1. The patient must
bring in all vitamins, minerals, enzymes, herbs, amino acids and other
nutriceuticals he or she has, whether they currently take them or not.
The reason I also want products not currently used is to see if the patient
has anything beneficial or detrimental on the shelf.
2. Ask the patient
a. the amounts (number
of tablets or capsules) consumed per dose;
b. the number of doses per day;
c. the number of days dosed per week;
d. how the dose is delivered (with or without food; if with food,
before, during or after the meal);
e. side-effects experienced.
3. Read all labels carefully.
a. Determine the patient's
daily dose (the number of reported tablets or capsules taken multiplied
by the number of daily doses).
b. Compare what the patient takes to the label and determine if the dose
is correct. (It is not uncommon for the amounts on a label to be for more
than one pill, or for patients to assume what is listed on a label is
for only one pill. For example, a calcium product may state that five
tablets provide 1,000 mg of calcium citrate. The patient may have been
taking two tablets daily, thinking he or she was ingesting extra calcium,
when, in fact, they were getting 60 percent less than the recommended
c. Determine the product's expiration date.
4. Use a reference text to rule out any contraindications with prescribed
medication the patient currently uses.
5. Open each bottle
and examine the contents.
a. Are the capsules or tablets uniform in size and color?
b. Is there evidence that the product is breaking down (cracks in the
c. Determine if the smell is abnormal; if strong or foul smelling, ask
the patient if the smell has changed with time.
6. Ask the patient where the products are stored.
a. Is there a possible
heat contamination for a product stored near the kitchen stove?
b. Is there possible moisture contamination for a product stored in the
7. If you suspect a product may not be fresh, whether expired or not,
ask the patient:
a. when the product was purchased;
b. if the product could possibly have been exposed to unfavorable environmental
c. if the size, color or uniformity of the capsules or tablets has changed
since the date of purchase; and
d. if he or she has ever felt a difference when using the product correctly.
Reasons Patients Use Supplements
My next step is to
ask the patient why he or she uses the products. The most common reasons
general prevention or "insurance";
prevention of a condition or disease that runs in the family;
prevention of a condition or disease publicized by the media, or on advice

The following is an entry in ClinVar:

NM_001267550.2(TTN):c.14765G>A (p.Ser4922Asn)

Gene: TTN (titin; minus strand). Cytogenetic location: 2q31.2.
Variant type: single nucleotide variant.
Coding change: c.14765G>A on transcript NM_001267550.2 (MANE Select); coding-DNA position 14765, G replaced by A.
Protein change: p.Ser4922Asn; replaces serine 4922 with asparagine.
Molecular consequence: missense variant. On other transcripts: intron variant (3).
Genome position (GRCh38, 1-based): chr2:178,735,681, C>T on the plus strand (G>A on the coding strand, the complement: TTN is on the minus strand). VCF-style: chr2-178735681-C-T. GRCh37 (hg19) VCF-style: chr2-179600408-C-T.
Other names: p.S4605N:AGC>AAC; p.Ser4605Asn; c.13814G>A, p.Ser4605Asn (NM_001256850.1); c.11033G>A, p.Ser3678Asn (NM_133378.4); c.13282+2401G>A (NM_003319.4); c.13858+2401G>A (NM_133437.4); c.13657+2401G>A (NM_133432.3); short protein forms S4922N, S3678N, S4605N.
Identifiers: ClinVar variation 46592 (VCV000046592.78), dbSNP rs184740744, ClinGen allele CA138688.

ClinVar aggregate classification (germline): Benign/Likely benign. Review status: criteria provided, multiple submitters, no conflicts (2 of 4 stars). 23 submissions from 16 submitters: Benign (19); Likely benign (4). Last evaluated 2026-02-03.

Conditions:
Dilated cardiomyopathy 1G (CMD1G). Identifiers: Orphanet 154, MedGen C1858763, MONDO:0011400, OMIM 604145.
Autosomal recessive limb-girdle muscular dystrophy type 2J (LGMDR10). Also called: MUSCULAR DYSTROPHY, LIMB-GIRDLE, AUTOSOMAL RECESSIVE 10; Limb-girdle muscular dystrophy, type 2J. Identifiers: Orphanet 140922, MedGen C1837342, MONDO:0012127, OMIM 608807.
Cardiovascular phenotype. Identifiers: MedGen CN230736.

an untrained friend, acquaintance or family member;
a noticeable difference is felt when the product is or is not taken;
primary therapy for a diagnosed condition;
complementary therapy (along with medication) for a diagnosed condition;
primary therapy for an undiagnosed or self-diagnosed symptom complex.
Goals of Assessment
1. Rule out serious pathology - undiagnosed or misdiagnosed.
2. If the product
is used as a primary therapy for a diagnosed condition, ensure that the
a. Knows the consequences
of substituting the dietary supplement for prescription medication.
b. Ingests the correct dose of the correct product (for a given condition)
at the correct time, with a formula that is bioavailable, noncontaminated
and not expired.
3. If the product is used as a complementary therapy with prescription
medication, use a referenced text (PDR or Nutritional PDR) to ensure that
the supplement does not interfere with the prescribed medication.
4. If the product
is used as primary therapy for an undiagnosed or self-diagnosed symptom
Diagnose the condition,
or refer to a qualified practitioner who can.
If the diagnosed condition can be safely managed with dietary supplements,
see 2b, below left.
5. If used for general prevention or prevention of a specific condition:
a. Ensure the product
is adequate for the desired needs.
b. See 2b.
6. If used due to some form of media report, or advice from an untrained
a. Make sure what
the patient is taking is really necessary.
b. Refer to an appropriate allied professional, if indicated. (See 2b
if use of the product is indeed warranted and supported with evidence-based
7. If a product is unnecessary, contraindicated, excessively dosed, or
potentially harmful, causing imbalances with other nutrients or interactions
with medications, do not hesitate to give appropriate counsel:
a. Advise and recommend
that the patient discontinue use immediately.
b. Clearly document all recommendations in the chart notes.
When deciding if a
new product or substance is worth recommending to a patient, verify the
1. Human research
has been conducted at the target group (age, sex, disease or condition,
2. The doses studied
are the doses that are recommended.
3. Forms of the product
contain the same form of nutrient used in the study.
4. The studies or
trials are blinded.
5. The funding is
provided from neutral parties. (Product donations, if made, are done so
with no strings attached.)
6. The actual trials
and published data were by investigators free of financial ties.